If you click on a link and make a purchase we may receive a small commission. Read our editorial policy.

King: We do not clone other people's games

Candy Crush company denies accusations but removes game in question "for the avoidance of doubt"

King has removed the game Pac-Avoid from its website after a developer accused the Candy Crush Saga company of basing it off his own game, Scamperghost.

"King does not clone other peoples' games," the publisher said in a statement. "King believes that IP - both our own IP and that of others - is important and should be properly protected. Like any prudent company, we take all appropriate steps to protect our IP in a sensible and fair way. At the same time, we are respectful of the rights and IP of other developers. Before we launch any game, we do a thorough search of other games in the marketplace, as well as a review of trademark filings, to ensure that we are not infringing anyone else's IP. However, for the avoidance of doubt, in this case, this game - which was coded by a third-party developer 5 years ago - has been taken down."

The cloning accusation was just the latest in a series of IP controversies for King this week. First came news of the company's recently filed EU trademark on the word "candy," a trademark it was enforcing against the developer of Candy Casino Slots - Jewels Craze Connect: Big Blast Mania Land. The publisher said it would not be enforcing its trademark against all uses of the word, just those it felt were infringing on its rights or in danger of confusing players.

Shortly after that news broke, King challenged a trademark filing by developer Stoic for the name of its debut game, The Banner Saga. In its challenge filed with the US Patent and Trademark Office, King alleged that The Banner Saga was "confusingly and deceptively similar" to King's own use of Saga in its games. Following some outcry over that decision, King released a statement saying it was not trying to stop Stoic from using the Banner Saga name, but had to file a challenge or else it would have been easier for other companies to make illegitimate use of the word.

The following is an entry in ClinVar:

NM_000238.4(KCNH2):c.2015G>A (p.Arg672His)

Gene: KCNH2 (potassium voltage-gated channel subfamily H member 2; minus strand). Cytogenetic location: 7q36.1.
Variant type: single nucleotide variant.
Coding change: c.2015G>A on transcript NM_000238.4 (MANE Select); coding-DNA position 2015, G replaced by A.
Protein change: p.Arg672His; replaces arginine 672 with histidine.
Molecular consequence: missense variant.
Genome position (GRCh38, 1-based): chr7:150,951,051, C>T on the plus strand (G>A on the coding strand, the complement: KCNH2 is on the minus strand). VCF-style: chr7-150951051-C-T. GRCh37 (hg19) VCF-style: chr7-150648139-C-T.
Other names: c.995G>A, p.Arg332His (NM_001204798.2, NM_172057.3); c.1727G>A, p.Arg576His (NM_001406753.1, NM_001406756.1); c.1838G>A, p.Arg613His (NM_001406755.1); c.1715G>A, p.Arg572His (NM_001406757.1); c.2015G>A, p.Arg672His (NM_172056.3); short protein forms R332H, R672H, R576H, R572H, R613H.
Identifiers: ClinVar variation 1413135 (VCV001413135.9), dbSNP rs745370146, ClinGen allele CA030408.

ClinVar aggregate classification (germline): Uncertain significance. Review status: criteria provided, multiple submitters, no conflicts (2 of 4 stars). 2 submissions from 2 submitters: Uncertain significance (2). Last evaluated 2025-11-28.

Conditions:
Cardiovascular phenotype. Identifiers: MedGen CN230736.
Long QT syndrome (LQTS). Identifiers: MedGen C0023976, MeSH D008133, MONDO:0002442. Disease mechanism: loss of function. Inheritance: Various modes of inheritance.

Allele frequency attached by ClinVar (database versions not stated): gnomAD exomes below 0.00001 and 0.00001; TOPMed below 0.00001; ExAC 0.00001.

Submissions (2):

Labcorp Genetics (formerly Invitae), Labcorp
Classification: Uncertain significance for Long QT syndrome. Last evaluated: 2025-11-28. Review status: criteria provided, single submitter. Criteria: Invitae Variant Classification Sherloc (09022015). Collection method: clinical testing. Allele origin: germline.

"This is an important issue for King because we already have a series of games where 'Saga' is key to the brand which our players associate with a King game; Candy Crush Saga, Bubble Witch Saga, Pet Rescue Saga, Farm Heroes Saga and so on," a representative said. "All of these titles have already faced substantive trademark and copyright issues with clones."

Tagged With
Author
Brendan Sinclair avatar

Brendan Sinclair

Managing Editor

Brendan joined GamesIndustry.biz in 2012. Based in Toronto, Ontario, he was previously senior news editor at GameSpot in the US.

Comments